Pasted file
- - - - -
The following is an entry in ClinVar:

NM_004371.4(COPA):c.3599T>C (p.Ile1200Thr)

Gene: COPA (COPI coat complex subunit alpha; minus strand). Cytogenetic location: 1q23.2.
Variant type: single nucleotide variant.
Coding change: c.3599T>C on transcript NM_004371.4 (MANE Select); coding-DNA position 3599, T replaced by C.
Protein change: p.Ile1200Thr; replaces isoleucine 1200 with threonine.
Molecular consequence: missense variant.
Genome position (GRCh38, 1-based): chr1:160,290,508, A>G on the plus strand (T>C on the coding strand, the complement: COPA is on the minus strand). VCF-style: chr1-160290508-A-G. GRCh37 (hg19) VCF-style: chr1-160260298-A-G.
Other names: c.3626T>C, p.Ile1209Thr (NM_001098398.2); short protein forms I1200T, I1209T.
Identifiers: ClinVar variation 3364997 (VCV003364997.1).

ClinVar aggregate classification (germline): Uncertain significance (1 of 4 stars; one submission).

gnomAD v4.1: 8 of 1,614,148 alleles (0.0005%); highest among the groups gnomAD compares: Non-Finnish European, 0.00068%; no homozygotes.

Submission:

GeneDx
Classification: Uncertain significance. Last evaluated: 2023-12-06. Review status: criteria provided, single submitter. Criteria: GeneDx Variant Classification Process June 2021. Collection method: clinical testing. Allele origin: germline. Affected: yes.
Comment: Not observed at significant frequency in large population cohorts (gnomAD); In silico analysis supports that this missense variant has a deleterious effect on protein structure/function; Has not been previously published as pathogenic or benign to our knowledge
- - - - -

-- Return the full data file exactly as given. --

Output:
The following is an entry in ClinVar:

NM_004371.4(COPA):c.3599T>C (p.Ile1200Thr)

Gene: COPA (COPI coat complex subunit alpha; minus strand). Cytogenetic location: 1q23.2.
Variant type: single nucleotide variant.
Coding change: c.3599T>C on transcript NM_004371.4 (MANE Select); coding-DNA position 3599, T replaced by C.
Protein change: p.Ile1200Thr; replaces isoleucine 1200 with threonine.
Molecular consequence: missense variant.
Genome position (GRCh38, 1-based): chr1:160,290,508, A>G on the plus strand (T>C on the coding strand, the complement: COPA is on the minus strand). VCF-style: chr1-160290508-A-G. GRCh37 (hg19) VCF-style: chr1-160260298-A-G.
Other names: c.3626T>C, p.Ile1209Thr (NM_001098398.2); short protein forms I1200T, I1209T.
Identifiers: ClinVar variation 3364997 (VCV003364997.1).

ClinVar aggregate classification (germline): Uncertain significance (1 of 4 stars; one submission).

gnomAD v4.1: 8 of 1,614,148 alleles (0.0005%); highest among the groups gnomAD compares: Non-Finnish European, 0.00068%; no homozygotes.

Submission:

GeneDx
Classification: Uncertain significance. Last evaluated: 2023-12-06. Review status: criteria provided, single submitter. Criteria: GeneDx Variant Classification Process June 2021. Collection method: clinical testing. Allele origin: germline. Affected: yes.
Comment: Not observed at significant frequency in large population cohorts (gnomAD); In silico analysis supports that this missense variant has a deleterious effect on protein structure/function; Has not been previously published as pathogenic or benign to our knowledge